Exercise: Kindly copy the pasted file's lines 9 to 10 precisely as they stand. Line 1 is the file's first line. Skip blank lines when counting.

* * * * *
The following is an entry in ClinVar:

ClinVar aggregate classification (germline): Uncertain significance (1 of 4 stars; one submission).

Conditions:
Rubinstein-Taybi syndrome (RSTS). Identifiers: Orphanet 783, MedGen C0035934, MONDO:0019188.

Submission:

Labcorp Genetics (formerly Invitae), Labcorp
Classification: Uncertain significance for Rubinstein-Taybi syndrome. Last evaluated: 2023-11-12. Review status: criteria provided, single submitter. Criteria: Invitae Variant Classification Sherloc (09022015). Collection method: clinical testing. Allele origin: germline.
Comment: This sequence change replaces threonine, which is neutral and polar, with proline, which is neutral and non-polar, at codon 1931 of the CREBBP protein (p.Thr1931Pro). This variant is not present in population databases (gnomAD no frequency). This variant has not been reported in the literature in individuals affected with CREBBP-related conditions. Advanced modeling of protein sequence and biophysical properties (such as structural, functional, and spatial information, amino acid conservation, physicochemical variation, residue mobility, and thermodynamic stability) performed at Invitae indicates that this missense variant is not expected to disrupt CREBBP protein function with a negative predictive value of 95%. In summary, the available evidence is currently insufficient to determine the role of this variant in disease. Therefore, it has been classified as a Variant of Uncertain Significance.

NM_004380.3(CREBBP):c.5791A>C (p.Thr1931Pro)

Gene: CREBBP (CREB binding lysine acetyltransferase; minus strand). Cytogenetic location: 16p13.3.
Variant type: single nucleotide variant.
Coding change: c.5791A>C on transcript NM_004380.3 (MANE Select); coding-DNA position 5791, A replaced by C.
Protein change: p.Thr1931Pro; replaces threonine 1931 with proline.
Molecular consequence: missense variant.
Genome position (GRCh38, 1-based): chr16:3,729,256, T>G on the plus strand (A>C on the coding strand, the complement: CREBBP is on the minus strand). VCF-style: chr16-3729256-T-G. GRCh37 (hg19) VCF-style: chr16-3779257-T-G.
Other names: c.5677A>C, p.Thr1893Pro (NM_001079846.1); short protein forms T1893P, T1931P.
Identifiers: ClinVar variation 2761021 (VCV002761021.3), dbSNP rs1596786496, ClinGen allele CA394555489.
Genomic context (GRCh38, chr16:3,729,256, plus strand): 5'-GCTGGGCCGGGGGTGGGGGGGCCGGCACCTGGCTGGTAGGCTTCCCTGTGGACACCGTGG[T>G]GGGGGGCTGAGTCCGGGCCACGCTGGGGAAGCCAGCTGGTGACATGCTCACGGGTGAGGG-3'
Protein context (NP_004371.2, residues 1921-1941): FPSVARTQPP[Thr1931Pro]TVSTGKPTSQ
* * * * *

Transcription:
NM_004380.3(CREBBP):c.5791A>C (p.Thr1931Pro)

Gene: CREBBP (CREB binding lysine acetyltransferase; minus strand). Cytogenetic location: 16p13.3.